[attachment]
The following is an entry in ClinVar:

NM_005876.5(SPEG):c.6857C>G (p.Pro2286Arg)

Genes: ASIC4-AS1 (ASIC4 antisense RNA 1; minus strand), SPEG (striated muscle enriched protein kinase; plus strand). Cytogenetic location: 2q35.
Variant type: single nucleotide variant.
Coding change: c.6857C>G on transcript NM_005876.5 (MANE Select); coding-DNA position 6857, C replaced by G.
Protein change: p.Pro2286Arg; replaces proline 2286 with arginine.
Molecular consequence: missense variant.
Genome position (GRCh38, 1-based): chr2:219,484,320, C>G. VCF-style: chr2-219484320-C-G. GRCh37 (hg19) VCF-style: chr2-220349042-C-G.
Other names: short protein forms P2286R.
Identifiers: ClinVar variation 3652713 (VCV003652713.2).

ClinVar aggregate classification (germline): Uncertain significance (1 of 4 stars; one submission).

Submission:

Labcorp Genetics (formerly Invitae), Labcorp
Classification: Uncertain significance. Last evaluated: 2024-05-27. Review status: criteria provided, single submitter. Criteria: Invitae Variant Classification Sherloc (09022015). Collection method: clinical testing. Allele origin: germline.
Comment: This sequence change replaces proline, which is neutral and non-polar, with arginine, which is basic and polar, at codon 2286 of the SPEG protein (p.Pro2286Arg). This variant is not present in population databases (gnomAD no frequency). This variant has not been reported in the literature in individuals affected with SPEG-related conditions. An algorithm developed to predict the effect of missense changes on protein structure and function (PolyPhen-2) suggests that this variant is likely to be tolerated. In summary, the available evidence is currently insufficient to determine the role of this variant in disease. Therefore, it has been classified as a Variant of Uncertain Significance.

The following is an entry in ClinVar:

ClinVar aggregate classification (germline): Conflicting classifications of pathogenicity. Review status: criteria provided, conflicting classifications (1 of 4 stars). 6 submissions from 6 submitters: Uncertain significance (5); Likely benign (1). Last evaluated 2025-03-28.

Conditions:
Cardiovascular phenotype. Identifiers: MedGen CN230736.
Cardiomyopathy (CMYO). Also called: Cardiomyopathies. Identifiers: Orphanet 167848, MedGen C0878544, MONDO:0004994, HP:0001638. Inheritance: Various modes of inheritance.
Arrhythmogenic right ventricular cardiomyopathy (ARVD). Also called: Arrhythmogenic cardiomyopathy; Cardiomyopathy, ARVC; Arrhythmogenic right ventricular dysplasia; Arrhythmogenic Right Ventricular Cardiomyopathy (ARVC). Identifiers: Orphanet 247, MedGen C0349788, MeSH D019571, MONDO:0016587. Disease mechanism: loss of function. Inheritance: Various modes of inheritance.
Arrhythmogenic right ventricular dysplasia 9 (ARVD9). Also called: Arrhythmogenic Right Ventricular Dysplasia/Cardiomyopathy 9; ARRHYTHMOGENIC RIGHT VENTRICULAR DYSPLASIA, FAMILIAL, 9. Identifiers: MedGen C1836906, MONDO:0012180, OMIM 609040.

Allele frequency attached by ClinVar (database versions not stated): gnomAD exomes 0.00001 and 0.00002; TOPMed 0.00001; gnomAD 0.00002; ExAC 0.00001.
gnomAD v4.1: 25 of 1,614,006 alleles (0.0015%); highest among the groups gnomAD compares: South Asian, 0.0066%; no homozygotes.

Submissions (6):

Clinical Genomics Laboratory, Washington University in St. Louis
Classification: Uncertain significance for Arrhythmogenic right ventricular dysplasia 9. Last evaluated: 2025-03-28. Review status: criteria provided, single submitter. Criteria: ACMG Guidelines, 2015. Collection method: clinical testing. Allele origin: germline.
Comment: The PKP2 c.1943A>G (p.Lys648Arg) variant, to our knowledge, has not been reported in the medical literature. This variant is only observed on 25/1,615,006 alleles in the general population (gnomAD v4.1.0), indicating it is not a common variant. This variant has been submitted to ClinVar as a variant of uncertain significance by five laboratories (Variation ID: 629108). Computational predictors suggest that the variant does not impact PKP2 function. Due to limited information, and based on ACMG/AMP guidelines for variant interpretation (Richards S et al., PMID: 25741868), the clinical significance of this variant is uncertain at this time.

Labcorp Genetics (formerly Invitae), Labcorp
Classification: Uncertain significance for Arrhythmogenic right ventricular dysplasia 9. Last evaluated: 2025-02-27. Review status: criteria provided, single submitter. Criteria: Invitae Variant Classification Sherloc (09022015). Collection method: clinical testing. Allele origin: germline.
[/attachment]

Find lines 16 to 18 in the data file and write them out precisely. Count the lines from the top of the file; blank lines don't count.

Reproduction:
The following is an entry in ClinVar:

ClinVar aggregate classification (germline): Conflicting classifications of pathogenicity. Review status: criteria provided, conflicting classifications (1 of 4 stars). 6 submissions from 6 submitters: Uncertain significance (5); Likely benign (1). Last evaluated 2025-03-28.

Conditions: